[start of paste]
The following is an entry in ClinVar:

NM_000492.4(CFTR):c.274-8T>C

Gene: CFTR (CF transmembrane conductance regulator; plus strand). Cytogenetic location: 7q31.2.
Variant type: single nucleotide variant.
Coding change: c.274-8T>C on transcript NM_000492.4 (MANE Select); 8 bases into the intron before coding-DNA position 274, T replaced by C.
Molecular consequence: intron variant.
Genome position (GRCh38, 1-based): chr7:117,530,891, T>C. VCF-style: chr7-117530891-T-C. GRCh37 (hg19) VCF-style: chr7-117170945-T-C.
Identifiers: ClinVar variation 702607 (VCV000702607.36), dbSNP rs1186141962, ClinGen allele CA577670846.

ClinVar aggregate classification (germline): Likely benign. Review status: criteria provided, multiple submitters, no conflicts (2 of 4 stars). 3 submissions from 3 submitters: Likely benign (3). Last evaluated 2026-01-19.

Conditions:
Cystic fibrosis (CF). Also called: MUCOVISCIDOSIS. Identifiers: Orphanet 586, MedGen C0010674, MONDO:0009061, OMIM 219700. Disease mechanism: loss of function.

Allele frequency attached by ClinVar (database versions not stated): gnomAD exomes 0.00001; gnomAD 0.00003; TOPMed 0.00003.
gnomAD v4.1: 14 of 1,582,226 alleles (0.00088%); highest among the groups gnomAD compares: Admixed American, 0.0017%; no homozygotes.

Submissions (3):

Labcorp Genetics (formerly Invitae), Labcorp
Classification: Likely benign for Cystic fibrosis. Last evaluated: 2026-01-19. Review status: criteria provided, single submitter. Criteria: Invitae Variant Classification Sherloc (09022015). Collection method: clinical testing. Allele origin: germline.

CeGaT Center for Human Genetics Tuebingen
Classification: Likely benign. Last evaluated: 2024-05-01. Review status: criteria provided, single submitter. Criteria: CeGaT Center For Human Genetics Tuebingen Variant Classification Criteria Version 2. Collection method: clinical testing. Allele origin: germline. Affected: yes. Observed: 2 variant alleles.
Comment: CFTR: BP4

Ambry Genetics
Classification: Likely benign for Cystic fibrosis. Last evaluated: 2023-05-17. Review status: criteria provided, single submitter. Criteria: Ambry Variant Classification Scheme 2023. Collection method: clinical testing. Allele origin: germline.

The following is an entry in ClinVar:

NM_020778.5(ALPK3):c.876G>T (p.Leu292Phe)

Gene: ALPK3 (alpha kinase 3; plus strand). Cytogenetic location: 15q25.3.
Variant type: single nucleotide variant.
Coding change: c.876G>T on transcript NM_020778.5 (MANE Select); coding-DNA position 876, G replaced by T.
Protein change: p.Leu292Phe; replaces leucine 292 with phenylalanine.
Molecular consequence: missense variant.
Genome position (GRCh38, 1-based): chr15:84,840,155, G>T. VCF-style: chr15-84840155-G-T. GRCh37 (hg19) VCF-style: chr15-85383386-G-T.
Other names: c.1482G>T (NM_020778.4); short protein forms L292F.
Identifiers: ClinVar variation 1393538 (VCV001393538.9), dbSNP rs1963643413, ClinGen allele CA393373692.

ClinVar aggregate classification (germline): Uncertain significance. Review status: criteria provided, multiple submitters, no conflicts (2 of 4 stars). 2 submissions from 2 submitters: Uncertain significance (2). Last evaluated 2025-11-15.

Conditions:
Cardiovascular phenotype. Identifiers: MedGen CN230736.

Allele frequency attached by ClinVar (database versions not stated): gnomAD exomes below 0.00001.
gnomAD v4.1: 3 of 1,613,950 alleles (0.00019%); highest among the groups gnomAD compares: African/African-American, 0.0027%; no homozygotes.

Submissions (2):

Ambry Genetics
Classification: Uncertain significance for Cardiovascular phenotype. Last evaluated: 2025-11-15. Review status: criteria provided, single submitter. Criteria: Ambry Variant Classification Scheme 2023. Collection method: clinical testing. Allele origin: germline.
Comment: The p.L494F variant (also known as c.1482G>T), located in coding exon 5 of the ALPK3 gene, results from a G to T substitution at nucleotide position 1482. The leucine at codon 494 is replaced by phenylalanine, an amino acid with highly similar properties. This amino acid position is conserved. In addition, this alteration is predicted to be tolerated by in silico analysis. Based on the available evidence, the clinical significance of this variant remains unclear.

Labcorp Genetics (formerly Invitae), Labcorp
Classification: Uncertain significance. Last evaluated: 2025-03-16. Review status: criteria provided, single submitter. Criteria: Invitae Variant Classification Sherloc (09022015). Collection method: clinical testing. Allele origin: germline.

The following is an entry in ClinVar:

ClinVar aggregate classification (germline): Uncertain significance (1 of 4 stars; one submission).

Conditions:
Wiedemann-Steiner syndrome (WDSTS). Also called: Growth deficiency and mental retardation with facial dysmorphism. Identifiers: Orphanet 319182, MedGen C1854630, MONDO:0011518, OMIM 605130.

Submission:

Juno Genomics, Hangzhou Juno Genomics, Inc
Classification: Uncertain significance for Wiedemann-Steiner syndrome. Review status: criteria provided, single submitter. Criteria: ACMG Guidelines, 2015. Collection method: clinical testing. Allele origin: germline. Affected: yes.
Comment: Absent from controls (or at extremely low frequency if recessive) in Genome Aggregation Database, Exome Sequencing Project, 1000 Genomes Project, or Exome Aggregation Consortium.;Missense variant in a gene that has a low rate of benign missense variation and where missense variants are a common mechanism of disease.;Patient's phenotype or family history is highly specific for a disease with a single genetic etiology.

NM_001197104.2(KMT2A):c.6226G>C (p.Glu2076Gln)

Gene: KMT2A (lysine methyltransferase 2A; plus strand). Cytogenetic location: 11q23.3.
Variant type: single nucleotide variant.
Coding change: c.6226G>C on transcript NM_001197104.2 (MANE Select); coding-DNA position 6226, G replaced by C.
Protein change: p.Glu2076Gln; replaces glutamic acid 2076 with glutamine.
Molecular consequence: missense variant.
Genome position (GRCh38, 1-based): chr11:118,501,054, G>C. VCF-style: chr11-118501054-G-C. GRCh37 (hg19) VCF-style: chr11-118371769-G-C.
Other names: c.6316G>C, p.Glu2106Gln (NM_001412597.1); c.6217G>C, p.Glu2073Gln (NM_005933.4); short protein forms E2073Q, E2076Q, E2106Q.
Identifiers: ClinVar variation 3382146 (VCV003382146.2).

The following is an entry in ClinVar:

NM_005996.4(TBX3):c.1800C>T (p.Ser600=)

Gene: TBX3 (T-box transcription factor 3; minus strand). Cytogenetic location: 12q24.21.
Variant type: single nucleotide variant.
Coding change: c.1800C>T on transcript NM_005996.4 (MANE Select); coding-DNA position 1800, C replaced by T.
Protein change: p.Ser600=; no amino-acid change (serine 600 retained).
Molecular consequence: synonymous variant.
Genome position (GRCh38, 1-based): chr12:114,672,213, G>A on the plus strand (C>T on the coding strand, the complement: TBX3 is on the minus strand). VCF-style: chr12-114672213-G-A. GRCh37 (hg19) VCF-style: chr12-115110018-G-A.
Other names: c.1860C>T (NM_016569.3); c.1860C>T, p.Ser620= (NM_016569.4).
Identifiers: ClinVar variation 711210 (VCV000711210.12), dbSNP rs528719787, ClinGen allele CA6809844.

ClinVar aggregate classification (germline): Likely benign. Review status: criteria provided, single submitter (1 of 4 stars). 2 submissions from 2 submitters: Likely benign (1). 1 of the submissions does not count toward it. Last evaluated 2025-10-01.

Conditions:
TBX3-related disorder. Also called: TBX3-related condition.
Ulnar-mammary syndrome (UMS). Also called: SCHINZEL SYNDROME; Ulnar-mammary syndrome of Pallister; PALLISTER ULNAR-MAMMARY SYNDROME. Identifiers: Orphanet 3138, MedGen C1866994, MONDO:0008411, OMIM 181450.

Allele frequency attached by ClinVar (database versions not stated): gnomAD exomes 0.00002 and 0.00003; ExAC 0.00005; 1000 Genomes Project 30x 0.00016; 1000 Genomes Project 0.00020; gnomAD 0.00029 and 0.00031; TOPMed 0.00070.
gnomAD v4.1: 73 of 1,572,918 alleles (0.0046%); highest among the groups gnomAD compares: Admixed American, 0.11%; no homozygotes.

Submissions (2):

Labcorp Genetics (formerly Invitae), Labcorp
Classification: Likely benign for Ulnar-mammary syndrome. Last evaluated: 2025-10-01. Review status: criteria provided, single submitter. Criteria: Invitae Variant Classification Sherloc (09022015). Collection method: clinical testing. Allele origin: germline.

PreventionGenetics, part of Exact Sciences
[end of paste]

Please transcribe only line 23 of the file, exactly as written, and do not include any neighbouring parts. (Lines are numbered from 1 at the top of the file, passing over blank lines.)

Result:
NM_020778.5(ALPK3):c.876G>T (p.Leu292Phe)